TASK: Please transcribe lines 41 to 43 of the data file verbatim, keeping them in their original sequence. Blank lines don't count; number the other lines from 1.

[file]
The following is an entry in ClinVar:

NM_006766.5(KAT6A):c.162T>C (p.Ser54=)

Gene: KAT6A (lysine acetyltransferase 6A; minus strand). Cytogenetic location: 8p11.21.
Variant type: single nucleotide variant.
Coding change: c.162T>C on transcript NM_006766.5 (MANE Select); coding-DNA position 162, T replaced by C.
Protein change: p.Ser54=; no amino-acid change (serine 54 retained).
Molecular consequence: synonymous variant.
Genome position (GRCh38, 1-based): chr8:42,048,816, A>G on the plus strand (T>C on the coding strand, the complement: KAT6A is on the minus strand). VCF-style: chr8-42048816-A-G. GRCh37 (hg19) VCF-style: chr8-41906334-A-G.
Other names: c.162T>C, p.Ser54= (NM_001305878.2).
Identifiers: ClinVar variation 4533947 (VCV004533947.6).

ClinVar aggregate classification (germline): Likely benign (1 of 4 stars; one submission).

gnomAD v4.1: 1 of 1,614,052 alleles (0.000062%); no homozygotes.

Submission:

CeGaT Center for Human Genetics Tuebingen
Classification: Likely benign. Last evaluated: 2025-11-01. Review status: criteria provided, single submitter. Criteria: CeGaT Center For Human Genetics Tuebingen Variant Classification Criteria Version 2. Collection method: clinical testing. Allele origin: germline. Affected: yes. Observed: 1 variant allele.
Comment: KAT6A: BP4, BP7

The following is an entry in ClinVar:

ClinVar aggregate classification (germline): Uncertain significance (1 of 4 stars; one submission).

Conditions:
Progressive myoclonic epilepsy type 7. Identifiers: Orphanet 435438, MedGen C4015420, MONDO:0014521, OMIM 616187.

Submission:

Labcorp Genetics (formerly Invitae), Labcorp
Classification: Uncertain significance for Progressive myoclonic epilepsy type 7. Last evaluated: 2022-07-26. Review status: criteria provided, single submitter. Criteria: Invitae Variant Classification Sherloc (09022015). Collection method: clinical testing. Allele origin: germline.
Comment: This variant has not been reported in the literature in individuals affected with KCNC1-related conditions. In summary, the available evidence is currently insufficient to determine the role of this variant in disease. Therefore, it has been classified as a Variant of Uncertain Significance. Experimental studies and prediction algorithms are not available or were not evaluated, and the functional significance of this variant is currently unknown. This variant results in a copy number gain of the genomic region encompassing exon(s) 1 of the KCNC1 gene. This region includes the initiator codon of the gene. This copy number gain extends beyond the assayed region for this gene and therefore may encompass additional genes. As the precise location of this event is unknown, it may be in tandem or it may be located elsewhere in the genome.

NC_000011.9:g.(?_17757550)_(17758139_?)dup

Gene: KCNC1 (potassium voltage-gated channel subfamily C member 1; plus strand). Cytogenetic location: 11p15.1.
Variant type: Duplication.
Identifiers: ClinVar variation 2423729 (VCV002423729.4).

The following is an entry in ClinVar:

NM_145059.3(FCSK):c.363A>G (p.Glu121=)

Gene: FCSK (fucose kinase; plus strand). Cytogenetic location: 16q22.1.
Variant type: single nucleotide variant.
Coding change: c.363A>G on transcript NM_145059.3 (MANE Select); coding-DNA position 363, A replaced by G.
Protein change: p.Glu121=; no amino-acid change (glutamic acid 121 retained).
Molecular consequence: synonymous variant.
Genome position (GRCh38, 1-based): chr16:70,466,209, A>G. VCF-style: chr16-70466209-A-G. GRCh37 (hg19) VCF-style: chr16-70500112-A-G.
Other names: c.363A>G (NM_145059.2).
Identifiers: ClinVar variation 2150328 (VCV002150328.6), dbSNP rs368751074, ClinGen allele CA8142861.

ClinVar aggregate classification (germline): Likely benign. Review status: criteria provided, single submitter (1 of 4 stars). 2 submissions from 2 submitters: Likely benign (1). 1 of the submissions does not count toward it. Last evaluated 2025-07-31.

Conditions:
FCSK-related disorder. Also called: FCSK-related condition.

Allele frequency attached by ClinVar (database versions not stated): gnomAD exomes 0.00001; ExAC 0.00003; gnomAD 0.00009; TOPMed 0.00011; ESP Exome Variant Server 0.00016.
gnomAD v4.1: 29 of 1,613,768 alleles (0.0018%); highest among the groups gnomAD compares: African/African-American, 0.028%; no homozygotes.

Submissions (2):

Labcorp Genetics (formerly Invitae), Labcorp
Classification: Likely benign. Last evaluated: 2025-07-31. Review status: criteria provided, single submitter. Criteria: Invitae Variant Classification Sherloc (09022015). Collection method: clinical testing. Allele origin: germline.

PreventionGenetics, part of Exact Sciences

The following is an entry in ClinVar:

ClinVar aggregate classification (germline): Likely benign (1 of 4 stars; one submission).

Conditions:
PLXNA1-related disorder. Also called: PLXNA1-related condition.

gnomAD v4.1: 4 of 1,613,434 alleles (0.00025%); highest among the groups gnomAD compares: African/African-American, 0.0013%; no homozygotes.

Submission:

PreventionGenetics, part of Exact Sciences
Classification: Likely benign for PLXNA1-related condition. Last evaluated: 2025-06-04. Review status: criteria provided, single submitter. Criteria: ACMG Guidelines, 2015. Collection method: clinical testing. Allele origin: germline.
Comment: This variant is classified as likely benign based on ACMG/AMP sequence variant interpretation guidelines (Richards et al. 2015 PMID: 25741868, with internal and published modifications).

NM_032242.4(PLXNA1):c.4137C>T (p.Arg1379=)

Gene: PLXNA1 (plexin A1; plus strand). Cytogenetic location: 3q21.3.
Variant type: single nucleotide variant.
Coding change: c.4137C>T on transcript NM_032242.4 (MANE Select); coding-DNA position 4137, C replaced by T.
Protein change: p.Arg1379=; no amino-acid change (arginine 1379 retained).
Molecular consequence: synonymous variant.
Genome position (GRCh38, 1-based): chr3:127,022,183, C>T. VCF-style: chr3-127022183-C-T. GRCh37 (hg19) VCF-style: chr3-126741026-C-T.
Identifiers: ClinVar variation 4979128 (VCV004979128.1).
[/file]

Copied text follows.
FCSK-related disorder. Also called: FCSK-related condition.

Allele frequency attached by ClinVar (database versions not stated): gnomAD exomes 0.00001; ExAC 0.00003; gnomAD 0.00009; TOPMed 0.00011; ESP Exome Variant Server 0.00016.
gnomAD v4.1: 29 of 1,613,768 alleles (0.0018%); highest among the groups gnomAD compares: African/African-American, 0.028%; no homozygotes.